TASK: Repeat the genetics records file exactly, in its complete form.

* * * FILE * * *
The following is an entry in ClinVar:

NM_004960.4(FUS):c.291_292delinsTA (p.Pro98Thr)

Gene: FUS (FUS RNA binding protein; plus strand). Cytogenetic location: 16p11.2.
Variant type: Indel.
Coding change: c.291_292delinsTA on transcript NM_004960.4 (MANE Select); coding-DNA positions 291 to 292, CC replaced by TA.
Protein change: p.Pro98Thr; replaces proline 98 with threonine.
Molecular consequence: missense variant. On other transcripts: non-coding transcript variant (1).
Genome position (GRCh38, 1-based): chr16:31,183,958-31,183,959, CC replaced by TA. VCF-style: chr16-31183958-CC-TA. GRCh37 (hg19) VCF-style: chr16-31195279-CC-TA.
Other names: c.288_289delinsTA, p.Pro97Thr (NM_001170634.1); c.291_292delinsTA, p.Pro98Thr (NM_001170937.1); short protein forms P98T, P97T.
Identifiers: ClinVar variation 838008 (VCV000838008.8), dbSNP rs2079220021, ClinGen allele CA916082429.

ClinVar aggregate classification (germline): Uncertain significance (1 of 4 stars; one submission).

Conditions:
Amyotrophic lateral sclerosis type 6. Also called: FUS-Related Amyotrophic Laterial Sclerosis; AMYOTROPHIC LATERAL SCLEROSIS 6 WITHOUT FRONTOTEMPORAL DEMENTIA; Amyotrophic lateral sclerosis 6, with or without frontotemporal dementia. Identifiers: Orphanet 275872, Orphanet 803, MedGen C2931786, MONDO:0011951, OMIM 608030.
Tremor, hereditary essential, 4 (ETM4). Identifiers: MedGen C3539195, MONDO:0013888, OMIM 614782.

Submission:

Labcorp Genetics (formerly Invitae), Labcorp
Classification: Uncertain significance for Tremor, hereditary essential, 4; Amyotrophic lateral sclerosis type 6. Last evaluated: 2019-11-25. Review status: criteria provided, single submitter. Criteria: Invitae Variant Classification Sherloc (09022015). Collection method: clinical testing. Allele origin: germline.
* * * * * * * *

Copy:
The following is an entry in ClinVar:

NM_004960.4(FUS):c.291_292delinsTA (p.Pro98Thr)

Gene: FUS (FUS RNA binding protein; plus strand). Cytogenetic location: 16p11.2.
Variant type: Indel.
Coding change: c.291_292delinsTA on transcript NM_004960.4 (MANE Select); coding-DNA positions 291 to 292, CC replaced by TA.
Protein change: p.Pro98Thr; replaces proline 98 with threonine.
Molecular consequence: missense variant. On other transcripts: non-coding transcript variant (1).
Genome position (GRCh38, 1-based): chr16:31,183,958-31,183,959, CC replaced by TA. VCF-style: chr16-31183958-CC-TA. GRCh37 (hg19) VCF-style: chr16-31195279-CC-TA.
Other names: c.288_289delinsTA, p.Pro97Thr (NM_001170634.1); c.291_292delinsTA, p.Pro98Thr (NM_001170937.1); short protein forms P98T, P97T.
Identifiers: ClinVar variation 838008 (VCV000838008.8), dbSNP rs2079220021, ClinGen allele CA916082429.

ClinVar aggregate classification (germline): Uncertain significance (1 of 4 stars; one submission).

Conditions:
Amyotrophic lateral sclerosis type 6. Also called: FUS-Related Amyotrophic Laterial Sclerosis; AMYOTROPHIC LATERAL SCLEROSIS 6 WITHOUT FRONTOTEMPORAL DEMENTIA; Amyotrophic lateral sclerosis 6, with or without frontotemporal dementia. Identifiers: Orphanet 275872, Orphanet 803, MedGen C2931786, MONDO:0011951, OMIM 608030.
Tremor, hereditary essential, 4 (ETM4). Identifiers: MedGen C3539195, MONDO:0013888, OMIM 614782.

Submission:

Labcorp Genetics (formerly Invitae), Labcorp
Classification: Uncertain significance for Tremor, hereditary essential, 4; Amyotrophic lateral sclerosis type 6. Last evaluated: 2019-11-25. Review status: criteria provided, single submitter. Criteria: Invitae Variant Classification Sherloc (09022015). Collection method: clinical testing. Allele origin: germline.